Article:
According to National Geographic dogs and humans have always had a rather special bond which is why dogs are so comforting to humans.  Additionally, dogs are rare animals who do not possess an inherent fear of humans.  This article also explains how after the Sandy Hook shooting, some children finally opened up either to a dog, or with the comfort of a dog (Fiegl).  Another interesting point brought up is the idea that dogs notice our emotions and recognize how to work off of them. Dogs aren’t the only animals that are doing great things for people’s mental state.  Here is an article explaining different ways that other therapy animals are being used and helping people.    This seems to be considered a soft endpoint because it seems to help influence patient’s happiness, which, in turn, could lift the patients spirits which may aid to a quicker recovery process.  Although there is a strong correlation between the two, it is not completely definite.  All in all, it is true that therapy dogs can help children lower their stress during hospital stays.

Bibliography:

Caprilli, Simona, and Andrea Messeri. “Animal-Assisted Activity at A. Meyer Children’s Hospital: A Pilot Study.” Animal-Assisted Activity at A. Meyer Children’s Hospital: A Pilot Study. N.p., n.d. Web. 20 Oct. 2016.

Children’s, Nationwide. “Dog Visit Program.” Nationwide Children’s. N.p., n.d. Web.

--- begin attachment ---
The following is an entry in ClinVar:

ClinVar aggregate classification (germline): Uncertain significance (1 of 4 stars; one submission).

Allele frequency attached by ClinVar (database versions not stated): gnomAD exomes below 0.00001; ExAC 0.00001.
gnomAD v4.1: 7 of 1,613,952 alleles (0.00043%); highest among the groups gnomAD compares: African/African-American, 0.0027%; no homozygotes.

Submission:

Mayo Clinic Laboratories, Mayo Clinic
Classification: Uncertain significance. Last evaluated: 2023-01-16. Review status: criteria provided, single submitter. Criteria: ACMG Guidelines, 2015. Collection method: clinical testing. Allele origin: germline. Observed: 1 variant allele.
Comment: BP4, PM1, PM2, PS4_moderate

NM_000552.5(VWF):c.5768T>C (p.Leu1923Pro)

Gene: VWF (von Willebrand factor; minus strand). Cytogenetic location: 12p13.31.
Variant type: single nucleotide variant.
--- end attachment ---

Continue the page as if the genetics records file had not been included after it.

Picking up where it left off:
Coren, Stanley. “Health and Psychological Benefits of Bonding with a Pet Dog.” Psychology Today. N.p., n.d. Web. 20 Oct. 2016.

Fiegl, Amanda. “The Healing Power of Dogs.” National Geographic. National Geographic Society, n.d. Web. 20 Oct. 2016.

Hospital of America, Children’s. “Gerald B. Shreiber Pet Therapy Program.” Children’s Hospital of America. N.p., n.d. Web.

PsychToday. “Does Animal-Assisted Therapy Really Work?” Psychology Today. N.p., n.d. Web. 20 Oct. 2016.

Rodriguez, Kerri E. “Service Dogs and PTSD – OHAIRE.” – College of Veterinary Medicine. N.p., n.d. Web. 20 Oct. 2016.

“Therapy Dogs International.” Therapy Dogs International. N.p., n.d. Web. 20 Oct. 2016.

Picture:

http://www.chop.edu/sites/default/files/styles/16_9_small/public/shreiber-pet-therapy-canonical.jpg?itok=rGGgEV_Y

1 thought on “Therapy Dogs and Children’s Hospitals

  1. Raegan S Pechar

    This blog title immediately caught my eye because I’ve always had an interest in the concept of therapy dogs. Growing up, one of my good friend was always training seeing eye dogs, and it was quite a lengthy, and difficult process – and most dogs that we trained, didn’t pass! I liked to see your study on the effect dogs have on human emotion. I know I’m happiest when petting a dog, I can only imagine what the children in the hospital feel! All in all, I think therapy dogs are amazing, and should keep bringing smiles to those in need.